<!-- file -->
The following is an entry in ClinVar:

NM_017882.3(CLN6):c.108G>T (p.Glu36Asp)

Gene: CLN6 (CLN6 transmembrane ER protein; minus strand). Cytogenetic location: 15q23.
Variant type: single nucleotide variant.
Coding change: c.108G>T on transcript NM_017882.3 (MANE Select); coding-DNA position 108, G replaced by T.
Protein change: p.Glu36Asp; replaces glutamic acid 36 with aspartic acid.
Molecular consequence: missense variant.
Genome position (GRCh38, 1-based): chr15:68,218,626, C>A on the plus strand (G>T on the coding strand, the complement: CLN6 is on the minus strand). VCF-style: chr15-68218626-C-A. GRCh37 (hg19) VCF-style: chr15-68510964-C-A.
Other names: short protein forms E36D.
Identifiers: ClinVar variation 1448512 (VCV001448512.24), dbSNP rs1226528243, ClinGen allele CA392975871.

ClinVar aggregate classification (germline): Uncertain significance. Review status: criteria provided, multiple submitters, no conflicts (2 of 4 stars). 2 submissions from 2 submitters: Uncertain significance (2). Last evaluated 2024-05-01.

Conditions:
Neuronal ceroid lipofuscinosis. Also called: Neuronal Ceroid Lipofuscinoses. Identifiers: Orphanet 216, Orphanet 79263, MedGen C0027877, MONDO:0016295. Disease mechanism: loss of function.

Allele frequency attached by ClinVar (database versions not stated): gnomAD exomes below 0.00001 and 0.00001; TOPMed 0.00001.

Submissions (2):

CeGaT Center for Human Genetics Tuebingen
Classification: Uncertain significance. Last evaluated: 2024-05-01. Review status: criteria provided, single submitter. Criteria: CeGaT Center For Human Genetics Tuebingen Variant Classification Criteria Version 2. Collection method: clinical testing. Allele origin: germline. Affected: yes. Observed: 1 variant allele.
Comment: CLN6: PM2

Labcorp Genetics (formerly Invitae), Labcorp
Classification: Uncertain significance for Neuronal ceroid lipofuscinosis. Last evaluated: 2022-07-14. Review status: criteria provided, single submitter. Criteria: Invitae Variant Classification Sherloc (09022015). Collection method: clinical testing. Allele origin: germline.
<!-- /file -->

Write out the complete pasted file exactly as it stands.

The following is an entry in ClinVar:

NM_017882.3(CLN6):c.108G>T (p.Glu36Asp)

Gene: CLN6 (CLN6 transmembrane ER protein; minus strand). Cytogenetic location: 15q23.
Variant type: single nucleotide variant.
Coding change: c.108G>T on transcript NM_017882.3 (MANE Select); coding-DNA position 108, G replaced by T.
Protein change: p.Glu36Asp; replaces glutamic acid 36 with aspartic acid.
Molecular consequence: missense variant.
Genome position (GRCh38, 1-based): chr15:68,218,626, C>A on the plus strand (G>T on the coding strand, the complement: CLN6 is on the minus strand). VCF-style: chr15-68218626-C-A. GRCh37 (hg19) VCF-style: chr15-68510964-C-A.
Other names: short protein forms E36D.
Identifiers: ClinVar variation 1448512 (VCV001448512.24), dbSNP rs1226528243, ClinGen allele CA392975871.

ClinVar aggregate classification (germline): Uncertain significance. Review status: criteria provided, multiple submitters, no conflicts (2 of 4 stars). 2 submissions from 2 submitters: Uncertain significance (2). Last evaluated 2024-05-01.

Conditions:
Neuronal ceroid lipofuscinosis. Also called: Neuronal Ceroid Lipofuscinoses. Identifiers: Orphanet 216, Orphanet 79263, MedGen C0027877, MONDO:0016295. Disease mechanism: loss of function.

Allele frequency attached by ClinVar (database versions not stated): gnomAD exomes below 0.00001 and 0.00001; TOPMed 0.00001.

Submissions (2):

CeGaT Center for Human Genetics Tuebingen
Classification: Uncertain significance. Last evaluated: 2024-05-01. Review status: criteria provided, single submitter. Criteria: CeGaT Center For Human Genetics Tuebingen Variant Classification Criteria Version 2. Collection method: clinical testing. Allele origin: germline. Affected: yes. Observed: 1 variant allele.
Comment: CLN6: PM2

Labcorp Genetics (formerly Invitae), Labcorp
Classification: Uncertain significance for Neuronal ceroid lipofuscinosis. Last evaluated: 2022-07-14. Review status: criteria provided, single submitter. Criteria: Invitae Variant Classification Sherloc (09022015). Collection method: clinical testing. Allele origin: germline.